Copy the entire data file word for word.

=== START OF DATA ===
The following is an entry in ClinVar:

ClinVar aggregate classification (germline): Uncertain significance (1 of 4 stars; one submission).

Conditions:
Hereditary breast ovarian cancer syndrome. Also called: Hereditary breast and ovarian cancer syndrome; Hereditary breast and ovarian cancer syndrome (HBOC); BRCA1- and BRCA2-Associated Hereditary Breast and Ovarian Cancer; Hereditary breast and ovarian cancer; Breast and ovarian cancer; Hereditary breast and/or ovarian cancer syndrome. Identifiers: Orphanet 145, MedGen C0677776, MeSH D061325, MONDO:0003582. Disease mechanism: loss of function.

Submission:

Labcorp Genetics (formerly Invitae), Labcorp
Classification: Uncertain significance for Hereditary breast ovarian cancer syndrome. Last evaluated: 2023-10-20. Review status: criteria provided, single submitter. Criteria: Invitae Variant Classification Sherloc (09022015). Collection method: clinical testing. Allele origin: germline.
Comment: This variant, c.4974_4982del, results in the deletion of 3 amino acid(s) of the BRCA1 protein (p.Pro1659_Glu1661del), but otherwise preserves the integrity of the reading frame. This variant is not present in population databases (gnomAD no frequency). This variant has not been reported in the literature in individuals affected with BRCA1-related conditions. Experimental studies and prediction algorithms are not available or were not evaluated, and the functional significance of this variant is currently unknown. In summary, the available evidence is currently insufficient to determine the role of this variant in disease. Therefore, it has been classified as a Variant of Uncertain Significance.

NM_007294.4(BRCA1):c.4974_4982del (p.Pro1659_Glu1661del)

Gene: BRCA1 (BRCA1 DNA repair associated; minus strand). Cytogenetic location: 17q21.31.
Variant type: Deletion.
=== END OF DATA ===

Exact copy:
The following is an entry in ClinVar:

ClinVar aggregate classification (germline): Uncertain significance (1 of 4 stars; one submission).

Conditions:
Hereditary breast ovarian cancer syndrome. Also called: Hereditary breast and ovarian cancer syndrome; Hereditary breast and ovarian cancer syndrome (HBOC); BRCA1- and BRCA2-Associated Hereditary Breast and Ovarian Cancer; Hereditary breast and ovarian cancer; Breast and ovarian cancer; Hereditary breast and/or ovarian cancer syndrome. Identifiers: Orphanet 145, MedGen C0677776, MeSH D061325, MONDO:0003582. Disease mechanism: loss of function.

Submission:

Labcorp Genetics (formerly Invitae), Labcorp
Classification: Uncertain significance for Hereditary breast ovarian cancer syndrome. Last evaluated: 2023-10-20. Review status: criteria provided, single submitter. Criteria: Invitae Variant Classification Sherloc (09022015). Collection method: clinical testing. Allele origin: germline.
Comment: This variant, c.4974_4982del, results in the deletion of 3 amino acid(s) of the BRCA1 protein (p.Pro1659_Glu1661del), but otherwise preserves the integrity of the reading frame. This variant is not present in population databases (gnomAD no frequency). This variant has not been reported in the literature in individuals affected with BRCA1-related conditions. Experimental studies and prediction algorithms are not available or were not evaluated, and the functional significance of this variant is currently unknown. In summary, the available evidence is currently insufficient to determine the role of this variant in disease. Therefore, it has been classified as a Variant of Uncertain Significance.

NM_007294.4(BRCA1):c.4974_4982del (p.Pro1659_Glu1661del)

Gene: BRCA1 (BRCA1 DNA repair associated; minus strand). Cytogenetic location: 17q21.31.
Variant type: Deletion.